Frequently it is difficult to determine whether these women are treated disrespectfully and unethically due to their gender or whether race and class are more significant variables. From the Tuskegee syphilis experiment (1932–1972), in which the effects of untreated syphilis were studied in 399 men over a period of 40 years (Jones), it is clear that men who are black and poor may not receive appropriate treatment or information about the experiment in which they are participating. Scholars (Clarke and Olesen) explore the extent to which gender, race, and class become complex, interlocking variables that may affect access to and quality of healthcare.

Using only a particular discipline's established methods may result in approaches that fail to reveal sufficient information about the problem being explored. This may be a difficulty for research surrounding medical problems particularly important to the elderly, women, men of color, and homosexual males. Pregnancy, childbirth, menstruation, menopause, lupus, sickle-cell disease, AIDS, and gerontology represent healthcare issues for which the methods of one discipline are clearly inadequate.

Methods that cross disciplinary boundaries or include combinations of methods traditionally used in separate fields may provide more appropriate approaches. For example, heart disease is caused not only by genetic and physiological factors but also by social/psychological factors such as smoking and stress. Jean Hamilton (1985) has called for interactive models that draw on both the social and the natural sciences to explain complex problems. Some of the biological solutions such as Depo-Provera or Norplant implants (Washburn) favored for addressing teen pregnancy in some African-American and American Indian populations will be less effective without accompanying strategies based upon research from the social and behavior sciences on raising self-esteem, increasing education, and dealing with underlying family dynamics. Stripped of the complex of social, economic, educational, and family dynamics issues that may contribute to teen pregnancy, Norplant implants and Depo-Provera may prevent a particular pregnancy. Without information about family planning, counseling to deal with family problems, and education and job skills, however, such approaches do not solve the basic problems causing the teen pregnancy.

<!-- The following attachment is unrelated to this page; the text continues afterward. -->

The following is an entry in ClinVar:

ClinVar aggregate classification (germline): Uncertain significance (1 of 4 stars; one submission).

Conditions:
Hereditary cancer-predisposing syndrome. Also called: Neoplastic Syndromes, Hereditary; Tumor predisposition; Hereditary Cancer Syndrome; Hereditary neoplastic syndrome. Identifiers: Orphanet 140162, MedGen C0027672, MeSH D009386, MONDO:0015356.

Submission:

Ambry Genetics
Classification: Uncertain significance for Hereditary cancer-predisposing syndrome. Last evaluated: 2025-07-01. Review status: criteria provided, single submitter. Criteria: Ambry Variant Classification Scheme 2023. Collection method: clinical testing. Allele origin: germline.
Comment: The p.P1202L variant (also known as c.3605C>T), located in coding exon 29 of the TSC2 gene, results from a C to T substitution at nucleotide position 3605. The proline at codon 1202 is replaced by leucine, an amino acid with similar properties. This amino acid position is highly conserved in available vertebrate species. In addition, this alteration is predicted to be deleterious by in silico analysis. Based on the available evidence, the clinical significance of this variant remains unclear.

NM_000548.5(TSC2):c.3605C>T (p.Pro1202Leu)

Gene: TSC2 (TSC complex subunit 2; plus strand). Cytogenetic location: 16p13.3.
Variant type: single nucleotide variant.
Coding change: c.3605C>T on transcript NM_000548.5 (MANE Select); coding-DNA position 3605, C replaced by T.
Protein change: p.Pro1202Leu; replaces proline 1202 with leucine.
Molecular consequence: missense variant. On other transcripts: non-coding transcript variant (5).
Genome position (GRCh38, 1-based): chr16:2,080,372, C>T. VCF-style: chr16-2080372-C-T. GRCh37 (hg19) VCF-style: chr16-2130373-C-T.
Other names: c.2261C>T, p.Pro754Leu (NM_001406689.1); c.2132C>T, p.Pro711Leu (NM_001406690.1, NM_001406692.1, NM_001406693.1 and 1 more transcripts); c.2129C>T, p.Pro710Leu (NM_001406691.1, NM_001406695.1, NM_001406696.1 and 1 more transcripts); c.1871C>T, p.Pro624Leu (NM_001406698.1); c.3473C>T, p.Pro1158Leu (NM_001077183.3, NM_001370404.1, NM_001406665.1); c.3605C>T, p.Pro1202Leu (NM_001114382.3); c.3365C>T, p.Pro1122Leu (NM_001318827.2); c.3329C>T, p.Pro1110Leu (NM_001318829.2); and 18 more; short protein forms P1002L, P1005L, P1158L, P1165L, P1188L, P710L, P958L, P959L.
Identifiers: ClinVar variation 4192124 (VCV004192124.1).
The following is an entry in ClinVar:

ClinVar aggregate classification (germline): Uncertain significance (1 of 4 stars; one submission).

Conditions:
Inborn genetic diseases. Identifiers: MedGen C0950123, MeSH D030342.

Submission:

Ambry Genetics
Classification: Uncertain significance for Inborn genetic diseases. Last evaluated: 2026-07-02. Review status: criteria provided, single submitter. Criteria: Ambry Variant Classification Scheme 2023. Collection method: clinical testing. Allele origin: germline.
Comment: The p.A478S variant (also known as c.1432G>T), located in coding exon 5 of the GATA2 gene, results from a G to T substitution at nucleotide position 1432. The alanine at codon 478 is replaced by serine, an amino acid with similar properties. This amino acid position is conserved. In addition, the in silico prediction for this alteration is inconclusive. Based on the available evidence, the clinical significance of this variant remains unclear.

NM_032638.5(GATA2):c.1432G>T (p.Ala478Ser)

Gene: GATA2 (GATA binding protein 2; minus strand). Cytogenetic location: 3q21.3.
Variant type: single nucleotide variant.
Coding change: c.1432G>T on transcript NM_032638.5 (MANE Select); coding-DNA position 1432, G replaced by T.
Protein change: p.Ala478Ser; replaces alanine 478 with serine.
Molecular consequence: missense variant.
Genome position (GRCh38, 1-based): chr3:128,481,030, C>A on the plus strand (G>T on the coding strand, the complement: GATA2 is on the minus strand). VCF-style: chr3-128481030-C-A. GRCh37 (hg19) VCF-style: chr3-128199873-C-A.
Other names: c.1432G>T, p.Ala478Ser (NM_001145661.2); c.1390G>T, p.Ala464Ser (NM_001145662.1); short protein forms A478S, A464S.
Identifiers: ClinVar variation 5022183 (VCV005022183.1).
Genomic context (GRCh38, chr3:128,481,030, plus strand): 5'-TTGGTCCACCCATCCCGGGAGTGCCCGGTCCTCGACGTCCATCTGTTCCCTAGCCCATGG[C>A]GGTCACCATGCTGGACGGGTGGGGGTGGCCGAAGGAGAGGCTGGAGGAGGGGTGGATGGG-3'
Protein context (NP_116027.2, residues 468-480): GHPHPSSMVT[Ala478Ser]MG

THEORIES AND CONCLUSIONS DRAWN FROM THE DATA. Emphasis upon traditional disciplinary approaches that are quantitative and maintain the distance between observer and experimental subject supposedly removes the bias of the researcher. Ironically, to the extent that these "objective" approaches are synonymous with a particular approach to scientific phenomena, they may introduce bias. As a corrective to such bias to a science that is too narrow, Sandra Harding proposes the notion of "strong objectivity" which recognizes the cultural, social, and historical forces that shape the questions asked by scientists, their approaches, and the theories and conclusions drawn from their data (1993, 1998).

Theories may be presented in androcentric, ethnocentric, or class-biased language. An awareness of language should aid experimenters in avoiding the use of terms such as "tomboyism" (Money and Erhardt), "aggression, " and "hysteria, " which reflect assumptions about sex-appropriate behavior (Hamilton). Researchers should use evaluative terms such as "prostitute" with caution. Often the important fact for AIDS research is that a woman has multiple sex partners or is an IV drug user, rather than that she has received money for sex. The use of such terms as "prostitute" may induce bias by promoting the idea that women are vectors for transmission to men when, in fact, the men may have an equal or greater number of sex partners to whom they are transmitting the disease. Even more important, by emphasizing AIDS in "prostitutes, " healthcare practitioners are able to distance themselves and their patients from the risk of AIDS. This may also lead to practitioners treating prostitutes as less than human and underdiagnosing AIDS in women who are not prostitutes. Focus on group characteristics such as "prostitute" or "poor, black, unmarried woman" repeats the initial mistake of identifying the disease by group rather than by behavioral risk.